Halloween is fast approaching! Finally! The one time of year when grown-up nerds can cosplay without fear of judgment! It’s also a prime opportunity for some festive tabletop roleplaying game Halloween adventures. With loads of nightmare fuel in our favorite books by Wizards of the Coast, Kobold Press and more, we’re just about set. All we need is to build a framework to unleash these delightfully dreadful monsters. In this week’s RPGtube video, I’ve shared 5 session prompts to keep your players on the edges of their seats! While good monsters and a good plot can make a fantastically frightful session, I’ve thought of 5 ways to immerse your players just that little bit more!
1. Amp up the atmosphere
A spooky playlist in the background of a session can really raise the tension for your players. One of my favorite tips I came across recently was to play a soft loop of white noise, steadily raising the volume very gradually. Then, stop it abruptly. The result is the players filtering out their awareness of the noise, until it’s suddenly gone, and they feel like they missed a loud sound they never actually heard.
Another tip for atmospheric ambiance is lighting. Dim lighting can work to great effect for a Dungeons & Dragons game. If you’re especially good (and extremely careful) with fire, a candlelit session could really build the tension.
Just maybe don’t use candles if you use minis or a game map, or if your players need the light to see their character sheets. This is one place where everyone using D&D Beyond on their personal devices can really shine (pun intended).
In general, get creative with your senses! Lighting and sound effects can take your game to the next level.
2. Brew a colorful potion
Along the lines of incorporating your senses in creative ways, suppose you mixed some drinks ahead of time? A few drops of food coloring in your beverage of choice turns a cocktail into a witch’s brew. Garnish with some spooky candies (like those really creepy jelly eyeballs) and you’re ready to go.
For some added immersion, present the drinks to the characters in-game, then serve the drinks. Who partakes? Who refuses? Maybe the vile concoction offers a necessary buff to complete the quest.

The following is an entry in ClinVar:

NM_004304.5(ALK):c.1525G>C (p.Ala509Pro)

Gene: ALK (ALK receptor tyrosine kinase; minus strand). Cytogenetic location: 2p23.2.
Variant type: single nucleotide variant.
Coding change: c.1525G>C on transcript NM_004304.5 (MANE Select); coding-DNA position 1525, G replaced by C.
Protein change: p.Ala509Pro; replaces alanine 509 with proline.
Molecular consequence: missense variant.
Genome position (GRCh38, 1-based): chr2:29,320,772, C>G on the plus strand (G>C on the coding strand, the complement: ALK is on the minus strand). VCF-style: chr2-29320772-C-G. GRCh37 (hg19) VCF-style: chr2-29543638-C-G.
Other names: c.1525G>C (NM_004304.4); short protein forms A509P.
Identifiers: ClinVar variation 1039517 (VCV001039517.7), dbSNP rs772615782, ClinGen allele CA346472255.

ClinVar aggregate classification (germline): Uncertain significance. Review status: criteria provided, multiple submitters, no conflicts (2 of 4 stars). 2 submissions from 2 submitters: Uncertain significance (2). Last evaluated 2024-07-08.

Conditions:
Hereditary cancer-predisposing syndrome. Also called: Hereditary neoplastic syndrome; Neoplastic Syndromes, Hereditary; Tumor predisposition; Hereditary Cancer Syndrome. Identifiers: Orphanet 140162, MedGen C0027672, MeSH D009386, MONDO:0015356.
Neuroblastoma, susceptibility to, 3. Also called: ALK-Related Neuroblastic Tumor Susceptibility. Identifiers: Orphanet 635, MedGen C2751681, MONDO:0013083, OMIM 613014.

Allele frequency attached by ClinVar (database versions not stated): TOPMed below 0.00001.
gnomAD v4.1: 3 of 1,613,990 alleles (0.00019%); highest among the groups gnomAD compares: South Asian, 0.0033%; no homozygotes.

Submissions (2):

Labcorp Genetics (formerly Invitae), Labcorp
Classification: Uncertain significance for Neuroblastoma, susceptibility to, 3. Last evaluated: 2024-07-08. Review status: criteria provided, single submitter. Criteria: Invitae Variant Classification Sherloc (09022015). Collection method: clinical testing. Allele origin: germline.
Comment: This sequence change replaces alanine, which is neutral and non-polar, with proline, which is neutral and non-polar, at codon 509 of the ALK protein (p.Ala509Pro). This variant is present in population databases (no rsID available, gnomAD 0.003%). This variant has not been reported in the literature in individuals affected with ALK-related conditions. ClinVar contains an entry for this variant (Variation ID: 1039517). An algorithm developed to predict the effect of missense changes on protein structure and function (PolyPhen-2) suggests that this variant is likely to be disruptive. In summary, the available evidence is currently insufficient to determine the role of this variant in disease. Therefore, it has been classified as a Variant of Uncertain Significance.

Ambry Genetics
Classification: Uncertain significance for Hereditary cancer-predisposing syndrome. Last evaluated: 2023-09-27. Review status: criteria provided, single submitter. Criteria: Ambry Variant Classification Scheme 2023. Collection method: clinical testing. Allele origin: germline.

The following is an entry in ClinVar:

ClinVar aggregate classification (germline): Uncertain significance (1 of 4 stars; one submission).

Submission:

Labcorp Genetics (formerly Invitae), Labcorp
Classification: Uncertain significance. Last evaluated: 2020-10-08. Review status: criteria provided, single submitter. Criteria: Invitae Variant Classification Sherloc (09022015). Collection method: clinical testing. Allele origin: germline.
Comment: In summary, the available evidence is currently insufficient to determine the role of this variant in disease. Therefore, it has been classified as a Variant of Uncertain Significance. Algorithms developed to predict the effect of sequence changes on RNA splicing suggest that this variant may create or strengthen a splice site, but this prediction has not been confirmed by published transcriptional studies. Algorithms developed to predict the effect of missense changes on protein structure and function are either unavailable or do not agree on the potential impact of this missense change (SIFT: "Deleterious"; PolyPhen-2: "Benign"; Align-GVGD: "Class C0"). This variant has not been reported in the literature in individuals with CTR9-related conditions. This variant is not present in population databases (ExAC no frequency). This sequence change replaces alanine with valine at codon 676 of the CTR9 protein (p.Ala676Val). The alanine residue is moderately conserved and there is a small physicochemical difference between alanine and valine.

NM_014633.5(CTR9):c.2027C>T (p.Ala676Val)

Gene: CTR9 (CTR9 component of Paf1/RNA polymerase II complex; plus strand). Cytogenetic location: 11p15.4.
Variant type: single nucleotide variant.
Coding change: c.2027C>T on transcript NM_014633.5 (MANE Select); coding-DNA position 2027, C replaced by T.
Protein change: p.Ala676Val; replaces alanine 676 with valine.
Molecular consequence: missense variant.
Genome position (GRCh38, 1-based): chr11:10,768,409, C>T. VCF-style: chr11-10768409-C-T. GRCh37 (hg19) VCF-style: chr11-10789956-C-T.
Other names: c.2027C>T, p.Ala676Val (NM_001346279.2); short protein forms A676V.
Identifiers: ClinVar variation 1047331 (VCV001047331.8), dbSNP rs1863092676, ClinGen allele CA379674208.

3. Costume party
Remember what I said earlier about cosplay? Encourage your players to attend your game adorned as their characters, elf ears and all! With the loads of costume goodies at local stores right now, finding affordable materials to dress as your character has never been easier. Maybe make a day of going out shopping as a group, hunting down the pieces for each person’s ensemble! Plus, getting out in the community together is a great way to strengthen those real-life friendships formed around the table. [NERDITOR’S NOTE: Nerdarchist Ted recently gave me a great tip for filling out your costume rack: hit up those Halloween stores a few days after Halloween for amazing deals on all sorts of costume pieces and accessories. Now you know the secret to Nerdarchy’s extensive costume department!]
4. Mystery box
I’m drawing inspiration for this one from first grade, where my teacher had this game we played sometimes. She’d cut a hole in a shoe box and inside the shoe box was something like sand or cooked spaghetti. We had to take turns feeling the contents and guess what was inside. This could make for a fun or interesting trap the players could encounter in-game! In order to pass, they have to guess what’s inside. Just make sure to know your players’ allergies prior to doing this one.
5. Jump scare
Okay, okay. I know jump scares are the epitome of cheap in entertainment, but some people love the thrill that comes with it. The adrenaline rush just does something for some people.
This particular idea requires a co-conspirator. Essentially, you arrange with someone else to dress as whatever enemy you want to scare the players with in-game. Wait until the players encounter the enemy in-session, then have your friend jump out, revealing themselves.
For some added fun, let your friend dressed as the monster decide its actions. While your players might be well aware of how you run monsters, bringing in someone new adds a new level of unpredictability and thus, tension.
What are you doing for Halloween this holiday season?
Do you have your own ideas for a ghoulish good time at the game table? Let us know your thoughts in the comments. We shared a selection of D&D Halloween adventures if you’re interested in bringing a spooky holiday mood to the gaming table.
And until next time, happy Halloween, you goblins!